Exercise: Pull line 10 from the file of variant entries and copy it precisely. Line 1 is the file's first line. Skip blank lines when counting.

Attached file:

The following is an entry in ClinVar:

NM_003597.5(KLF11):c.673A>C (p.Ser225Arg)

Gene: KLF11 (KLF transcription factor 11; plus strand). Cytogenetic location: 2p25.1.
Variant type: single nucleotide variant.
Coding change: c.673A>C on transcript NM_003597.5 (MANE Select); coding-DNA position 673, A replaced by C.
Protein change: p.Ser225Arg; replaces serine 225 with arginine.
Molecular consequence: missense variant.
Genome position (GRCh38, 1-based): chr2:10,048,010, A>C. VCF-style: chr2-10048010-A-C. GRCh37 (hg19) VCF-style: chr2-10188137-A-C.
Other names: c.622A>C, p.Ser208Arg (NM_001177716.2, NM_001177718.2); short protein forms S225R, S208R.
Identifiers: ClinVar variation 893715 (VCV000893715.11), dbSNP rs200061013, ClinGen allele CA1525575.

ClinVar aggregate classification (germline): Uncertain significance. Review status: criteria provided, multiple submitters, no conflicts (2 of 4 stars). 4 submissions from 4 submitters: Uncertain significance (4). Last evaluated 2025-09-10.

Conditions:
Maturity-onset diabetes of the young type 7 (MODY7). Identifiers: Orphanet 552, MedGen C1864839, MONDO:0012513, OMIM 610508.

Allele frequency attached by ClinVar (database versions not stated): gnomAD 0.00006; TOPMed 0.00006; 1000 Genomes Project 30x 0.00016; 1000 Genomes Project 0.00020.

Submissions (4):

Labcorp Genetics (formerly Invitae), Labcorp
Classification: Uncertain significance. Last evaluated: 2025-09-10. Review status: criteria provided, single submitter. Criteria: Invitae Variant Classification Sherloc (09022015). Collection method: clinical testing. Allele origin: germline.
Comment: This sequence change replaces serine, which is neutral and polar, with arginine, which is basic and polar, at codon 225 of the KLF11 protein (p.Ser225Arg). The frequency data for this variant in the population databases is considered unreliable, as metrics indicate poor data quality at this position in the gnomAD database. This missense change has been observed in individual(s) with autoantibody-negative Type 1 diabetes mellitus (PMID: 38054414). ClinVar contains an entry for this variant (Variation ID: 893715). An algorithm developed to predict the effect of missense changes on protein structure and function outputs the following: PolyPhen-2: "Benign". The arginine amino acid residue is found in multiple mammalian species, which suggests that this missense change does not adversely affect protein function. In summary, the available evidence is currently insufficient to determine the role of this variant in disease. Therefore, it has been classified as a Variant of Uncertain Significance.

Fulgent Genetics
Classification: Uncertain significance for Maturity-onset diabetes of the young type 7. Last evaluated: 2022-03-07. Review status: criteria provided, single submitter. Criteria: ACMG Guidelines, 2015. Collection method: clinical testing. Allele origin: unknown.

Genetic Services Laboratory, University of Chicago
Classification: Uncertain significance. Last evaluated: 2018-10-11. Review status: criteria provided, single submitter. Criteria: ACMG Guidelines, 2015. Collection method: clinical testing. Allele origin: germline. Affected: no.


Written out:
Identifiers: ClinVar variation 893715 (VCV000893715.11), dbSNP rs200061013, ClinGen allele CA1525575.